During the war, it was used as a brothel for the allied, but after the end of the war it was again returned to its previous use as a cinema, albeit a very poorly visited one. In the 1970s the current theatre manager, Mr. Robert Jungbluht was tired of the poor yield that the cinema brought, and decided to make the place into the ‘Athletic Center’ where the then renowned boxer Hans Orsolic could train and have matches against opponents. It was a successful gym, which ran well under the lead of Otto Fodrek. After 19 years here, Fodrek was so successful that he was offered to move his fitness centre to the Ernst-Happel Stadium. And so, he moved, leaving the Mala Strana behind.
And this was then just about the end of its success story. In 1993 the building was again made into a theatre by the young theatre manager Markus Kupferblum, who got a loan and attempted to renovate and revive the theatre. It ran really well, until the Austrian Bureaucracy caught up with him, and made sure that the success story ended there and then. And, since then, the building has been empty. In 2012 there were rumours of a supermarket opening, however this was not a popular idea.
It seems almost a shame that it’s not being put into use for some worthy cause. A few pictures from the inside can be found in this article from the BerzirksZeitung.
It’s getting greener and slowly, but surely, it’s going towards the opening of this place again. I’ve never been there, but some say it’s nice. MOST I know however say it’s where the rich kids and wannabe celebs go to be seen, and seeing as I am on the bus all summer observing the people who get on the bus after being here, I can say that it seems to be true. But then that’s extremely subjective! 🙂
Originally built in 1705 by a rich banker called Gundaker Thomas Starhemberg, today this baroque palace is possible to rent for fancy events. It’s sometimes weird walking through the neighbourhood and just accidentally stumbling upon gorgeous buildings like this…
Walked past here on Saturday – boy this thing looks flash! And ready to open, to be honest… But it’s not scheduled to open until the end of the year. Already this autumn the shopping mall will open, which means I don’t have to go that far to go to a supermarket that’s open on Sundays. Sweet! Can’t wait. 🙂
Today was the day of the pride parade. And where was Tina? Off stressing, preparing for the big trip, having lunch.. working.. in short: Everywhere but the parade which I wanted to take a picture of!! So, I happened to pass the gay and lesbian house today, and I thought maybe that’s a good replacement. After all, the gay and lesbian house is there all year long, whereas the parade is there only today… so … ahem. WELL anyway. I present to you: The lesbian and gay house on Pilgramgasse. Enjoy, 😀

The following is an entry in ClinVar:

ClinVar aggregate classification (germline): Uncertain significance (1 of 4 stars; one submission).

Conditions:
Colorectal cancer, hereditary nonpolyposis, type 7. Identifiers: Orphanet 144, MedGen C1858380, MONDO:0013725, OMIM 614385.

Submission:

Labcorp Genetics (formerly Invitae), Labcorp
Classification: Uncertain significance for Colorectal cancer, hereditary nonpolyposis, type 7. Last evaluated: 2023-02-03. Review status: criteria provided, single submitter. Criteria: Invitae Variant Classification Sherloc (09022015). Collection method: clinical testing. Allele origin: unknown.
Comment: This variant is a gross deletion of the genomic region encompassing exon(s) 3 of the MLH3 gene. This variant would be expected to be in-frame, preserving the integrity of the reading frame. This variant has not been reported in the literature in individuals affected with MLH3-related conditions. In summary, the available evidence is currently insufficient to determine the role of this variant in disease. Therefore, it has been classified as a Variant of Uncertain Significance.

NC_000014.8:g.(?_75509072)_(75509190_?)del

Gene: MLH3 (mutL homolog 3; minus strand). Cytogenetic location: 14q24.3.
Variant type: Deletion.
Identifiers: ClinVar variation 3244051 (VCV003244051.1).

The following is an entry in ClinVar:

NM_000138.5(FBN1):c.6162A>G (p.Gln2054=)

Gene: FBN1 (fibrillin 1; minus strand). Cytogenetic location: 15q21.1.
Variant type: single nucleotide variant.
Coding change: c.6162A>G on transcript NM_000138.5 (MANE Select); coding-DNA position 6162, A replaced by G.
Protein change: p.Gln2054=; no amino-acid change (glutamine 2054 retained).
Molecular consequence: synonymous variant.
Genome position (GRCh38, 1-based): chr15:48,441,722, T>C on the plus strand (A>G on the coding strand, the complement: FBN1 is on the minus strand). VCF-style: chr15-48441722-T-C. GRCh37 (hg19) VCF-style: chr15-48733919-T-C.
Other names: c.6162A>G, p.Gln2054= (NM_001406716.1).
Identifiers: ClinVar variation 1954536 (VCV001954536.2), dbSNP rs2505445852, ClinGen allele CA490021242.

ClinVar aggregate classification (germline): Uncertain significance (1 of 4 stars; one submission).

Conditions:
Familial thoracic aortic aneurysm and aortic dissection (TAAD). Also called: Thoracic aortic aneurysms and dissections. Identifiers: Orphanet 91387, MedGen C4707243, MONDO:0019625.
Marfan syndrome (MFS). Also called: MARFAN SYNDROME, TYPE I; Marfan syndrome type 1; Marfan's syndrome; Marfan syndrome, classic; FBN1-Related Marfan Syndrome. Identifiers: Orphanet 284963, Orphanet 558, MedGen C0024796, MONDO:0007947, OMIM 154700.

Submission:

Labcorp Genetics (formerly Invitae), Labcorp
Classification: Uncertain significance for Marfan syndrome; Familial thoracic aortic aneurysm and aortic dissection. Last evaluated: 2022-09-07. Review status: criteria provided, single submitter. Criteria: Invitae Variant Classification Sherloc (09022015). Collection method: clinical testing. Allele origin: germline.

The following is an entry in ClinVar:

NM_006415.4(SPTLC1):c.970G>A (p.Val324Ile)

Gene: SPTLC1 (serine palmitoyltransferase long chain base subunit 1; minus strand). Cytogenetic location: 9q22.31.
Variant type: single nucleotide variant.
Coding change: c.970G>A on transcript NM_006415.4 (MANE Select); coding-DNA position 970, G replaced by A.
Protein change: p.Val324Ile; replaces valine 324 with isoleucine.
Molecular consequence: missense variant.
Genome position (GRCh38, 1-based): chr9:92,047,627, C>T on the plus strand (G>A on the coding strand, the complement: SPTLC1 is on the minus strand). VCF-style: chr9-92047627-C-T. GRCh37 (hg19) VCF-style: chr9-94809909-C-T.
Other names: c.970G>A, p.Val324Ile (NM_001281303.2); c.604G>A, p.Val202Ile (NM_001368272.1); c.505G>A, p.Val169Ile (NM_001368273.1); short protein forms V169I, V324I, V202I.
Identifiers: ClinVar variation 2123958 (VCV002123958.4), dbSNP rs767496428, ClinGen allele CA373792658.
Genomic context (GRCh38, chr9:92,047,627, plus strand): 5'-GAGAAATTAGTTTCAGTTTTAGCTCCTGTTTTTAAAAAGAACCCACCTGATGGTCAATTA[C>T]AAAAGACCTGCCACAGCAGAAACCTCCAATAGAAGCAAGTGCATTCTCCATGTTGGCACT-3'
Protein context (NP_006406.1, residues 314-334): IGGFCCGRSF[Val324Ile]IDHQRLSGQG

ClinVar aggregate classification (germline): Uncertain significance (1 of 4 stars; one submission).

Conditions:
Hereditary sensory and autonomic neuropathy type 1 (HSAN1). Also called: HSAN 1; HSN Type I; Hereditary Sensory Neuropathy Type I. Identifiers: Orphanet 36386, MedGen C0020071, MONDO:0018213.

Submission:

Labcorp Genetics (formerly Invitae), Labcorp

This little building with the cafe sign I found in a backyard in rural Vienna… Not sure if it actually belongs to an old cafe or not but in any case I suppose its glory days are long since over! 🙂 I still like the scene. Should have managed to get a clearer shot… hmmmm. Still not totally mastering the S4 it seems…!
the house was built between 1983 and 1985 according to the ideas and concepts of Hundertwasser with architect Univ.-Prof. Joseph Krawina as a co-author and architect Peter Pelikan as a planner. It features undulating floors (“an uneven floor is a divine melody to the feet”), a roof covered with earth and grass, and large trees growing from inside the rooms, with limbs extending from windows. Hundertwasser took no payment for the design of the house, declaring that it was worth it, to prevent something ugly from going up in its place.
Within the house there are 52 apartments, four offices, 16 private terraces and three communal terraces, and a total of 250 trees and bushes. The Hundertwasser House is one of Vienna’s most visited buildings and has become part of Austria’s cultural heritage.
I really like these old-school type machines 🙂
This one is one that gives you information about the national library and Heldenplatz, I assume. I didn’t put money on it to check though. The statue is of Prince Eugene of Savoy. Some confusion reigned there for a little while, but that should be cleared up now! 🙂 (probably because I didn’t use the infobox… then I would have known immediately which dude that was standing there).
Walking past this place, I got mesmerised by it somehow… I had to cross the street to take a photo. It looks like it would have been magnificent in its day, albeit small. Like a boutique spa hotel. I’ve tried to find information about it online, but all I managed to find out was that it was possible at some point to get treatments without staying the night there. Past 2006 there are no records, there is no web site, there seems to be only the address to find. I would strongly assume that it is not open anymore.. you can see the empty locale on the ground floor, where the windows of a past cafe has been plastered time and time again with posters that now have been taken down. I felt like going in.
This is day 200! Which means there are 200 pictures of everyday life posted on this blog. 🙂